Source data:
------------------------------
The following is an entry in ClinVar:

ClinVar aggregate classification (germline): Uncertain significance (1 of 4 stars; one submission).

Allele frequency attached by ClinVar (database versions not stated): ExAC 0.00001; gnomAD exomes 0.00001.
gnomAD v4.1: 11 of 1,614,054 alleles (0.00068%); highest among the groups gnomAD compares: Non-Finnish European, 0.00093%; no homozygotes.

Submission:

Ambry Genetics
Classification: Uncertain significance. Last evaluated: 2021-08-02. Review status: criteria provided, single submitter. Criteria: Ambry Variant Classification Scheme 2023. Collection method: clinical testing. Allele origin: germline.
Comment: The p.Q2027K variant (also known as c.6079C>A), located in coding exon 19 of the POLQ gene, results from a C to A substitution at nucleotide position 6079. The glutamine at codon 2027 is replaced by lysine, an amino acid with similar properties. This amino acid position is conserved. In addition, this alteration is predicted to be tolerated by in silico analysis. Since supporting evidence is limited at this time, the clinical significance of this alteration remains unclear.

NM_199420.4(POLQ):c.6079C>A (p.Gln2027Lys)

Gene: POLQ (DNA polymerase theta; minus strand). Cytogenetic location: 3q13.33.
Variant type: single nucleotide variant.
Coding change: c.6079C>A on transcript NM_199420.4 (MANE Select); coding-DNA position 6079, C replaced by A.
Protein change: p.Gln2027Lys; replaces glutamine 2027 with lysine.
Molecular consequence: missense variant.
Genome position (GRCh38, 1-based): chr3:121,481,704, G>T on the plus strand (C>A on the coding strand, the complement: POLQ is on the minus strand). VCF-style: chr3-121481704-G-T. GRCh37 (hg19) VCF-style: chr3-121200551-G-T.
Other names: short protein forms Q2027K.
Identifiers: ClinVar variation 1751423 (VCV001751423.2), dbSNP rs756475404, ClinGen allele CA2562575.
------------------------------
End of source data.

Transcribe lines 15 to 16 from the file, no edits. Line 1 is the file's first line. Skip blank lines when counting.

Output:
Genome position (GRCh38, 1-based): chr3:121,481,704, G>T on the plus strand (C>A on the coding strand, the complement: POLQ is on the minus strand). VCF-style: chr3-121481704-G-T. GRCh37 (hg19) VCF-style: chr3-121200551-G-T.
Other names: short protein forms Q2027K.